Neuralink’s ultimate goal is to enable humans to merge with artificial intelligence, creating a symbiotic relationship that enhances our cognitive abilities and enables us to keep up with the rapid pace of technological progress. While this vision is still a long way off, Neuralink has made significant progress in developing its technology. In 2020, the company demonstrated a prototype of its neural link system in pigs, showing that the technology is capable of transmitting signals from the brain to a computer. While there is still much work to be done, Neuralink has the potential to revolutionize the field of neural links and transform the way we interact with technology.

Despite the promise of neural links, and even beside the ones mentioned above, there are still several limitations and shortcomings that need to be addressed before they can become widely used. Some of these limitations and plans to remediate them are as follows:

  • Invasiveness: Most current neural links require invasive surgery to implant electrodes directly into the brain, which carries significant risks and limitations. Non-invasive methods, such as using scalp electrodes or magnetic stimulation, are being researched to overcome this limitation.
  • Scalability: Current neural links are limited in terms of the number of neurons they can record or stimulate at once. This limits their ability to provide precise and detailed control over external devices. Research is being conducted to develop more scalable systems that can record or stimulate a larger number of neurons.
  • Longevity: Neural links are currently limited in terms of their lifespan, as the electrodes can degrade over time or become displaced. Research is being conducted to develop more durable and longer-lasting materials for neural links.
  • Cost: Current neural links are expensive and not affordable for most people. Research is being conducted to develop more affordable and accessible neural link technologies.
  • Ethics: There are ethical concerns regarding the use of neural links, particularly regarding issues such as privacy, autonomy, and consent. These concerns need to be addressed to ensure that the use of neural links is ethical and does not violate individuals’ rights.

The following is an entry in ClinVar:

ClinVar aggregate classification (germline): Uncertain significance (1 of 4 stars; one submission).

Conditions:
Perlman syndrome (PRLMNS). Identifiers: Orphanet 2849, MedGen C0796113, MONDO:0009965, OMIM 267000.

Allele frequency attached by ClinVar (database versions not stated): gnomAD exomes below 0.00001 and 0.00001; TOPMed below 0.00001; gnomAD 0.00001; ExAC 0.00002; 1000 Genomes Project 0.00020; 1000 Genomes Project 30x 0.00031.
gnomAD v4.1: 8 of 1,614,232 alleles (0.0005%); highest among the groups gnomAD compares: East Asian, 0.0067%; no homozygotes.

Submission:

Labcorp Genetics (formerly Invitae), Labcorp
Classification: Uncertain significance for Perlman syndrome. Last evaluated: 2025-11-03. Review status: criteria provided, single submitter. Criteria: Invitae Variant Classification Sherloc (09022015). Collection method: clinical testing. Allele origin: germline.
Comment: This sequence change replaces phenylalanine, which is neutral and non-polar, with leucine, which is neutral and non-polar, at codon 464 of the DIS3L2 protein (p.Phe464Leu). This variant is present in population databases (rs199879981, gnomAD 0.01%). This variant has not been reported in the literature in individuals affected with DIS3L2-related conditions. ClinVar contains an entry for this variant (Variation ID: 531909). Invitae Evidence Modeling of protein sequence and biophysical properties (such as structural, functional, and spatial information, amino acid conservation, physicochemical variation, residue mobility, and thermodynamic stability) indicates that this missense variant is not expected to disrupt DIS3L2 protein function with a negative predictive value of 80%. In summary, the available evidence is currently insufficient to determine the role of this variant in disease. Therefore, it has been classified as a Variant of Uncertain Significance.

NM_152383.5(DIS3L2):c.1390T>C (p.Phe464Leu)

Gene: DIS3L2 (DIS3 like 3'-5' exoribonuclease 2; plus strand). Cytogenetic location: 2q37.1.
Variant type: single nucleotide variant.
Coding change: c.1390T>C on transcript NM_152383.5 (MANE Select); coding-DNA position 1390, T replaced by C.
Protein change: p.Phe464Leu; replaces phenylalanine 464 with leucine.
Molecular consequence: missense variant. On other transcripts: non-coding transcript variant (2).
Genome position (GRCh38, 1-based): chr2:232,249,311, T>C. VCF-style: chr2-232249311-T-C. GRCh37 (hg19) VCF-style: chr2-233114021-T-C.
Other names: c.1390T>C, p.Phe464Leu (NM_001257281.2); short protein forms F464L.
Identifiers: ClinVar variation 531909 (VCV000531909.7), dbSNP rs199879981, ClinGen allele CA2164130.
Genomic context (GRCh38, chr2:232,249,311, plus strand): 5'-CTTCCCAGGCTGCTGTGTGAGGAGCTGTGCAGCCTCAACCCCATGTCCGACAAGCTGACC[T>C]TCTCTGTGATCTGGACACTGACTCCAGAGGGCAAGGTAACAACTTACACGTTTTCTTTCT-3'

To address these limitations and shortcomings, ongoing research and development are being conducted in the field of neural links. Researchers are exploring new materials and technologies to make neural links more durable, scalable, and affordable. They are also working on developing non-invasive methods for implanting neural links and addressing ethical concerns related to their use. With continued research and development, it is expected that neural links will become more accessible, affordable, and practical for widespread use in the future. One way to make these limitations remediated faster is having open standards for neural links – at present, there are no widely accepted open standards for neural link technologies. Most companies and researchers in the field are working on proprietary systems that are not interoperable with one another. This lack of standardization can create issues such as limited compatibility between different systems and limited access to data.

However, there are efforts underway to establish open standards for neural link technologies. The IEEE Standards Association, for example, has launched a working group to develop a standard for brain-machine interface devices. The aim of this standard is to provide guidelines for designing, testing, and evaluating these devices to ensure that they are safe, effective, and reliable. The standard is being developed with input from experts in academia, industry, and regulatory agencies.

The creation of open standards for neural link technologies could have significant benefits for the field. It could increase interoperability between different systems, making it easier for researchers to collaborate and share data. It could also lead to more rapid innovation and development of new neural link technologies, as companies and researchers could build on existing standards rather than starting from scratch. However, the development of open standards will require collaboration and agreement among a wide range of stakeholders, including researchers, companies, and regulatory agencies.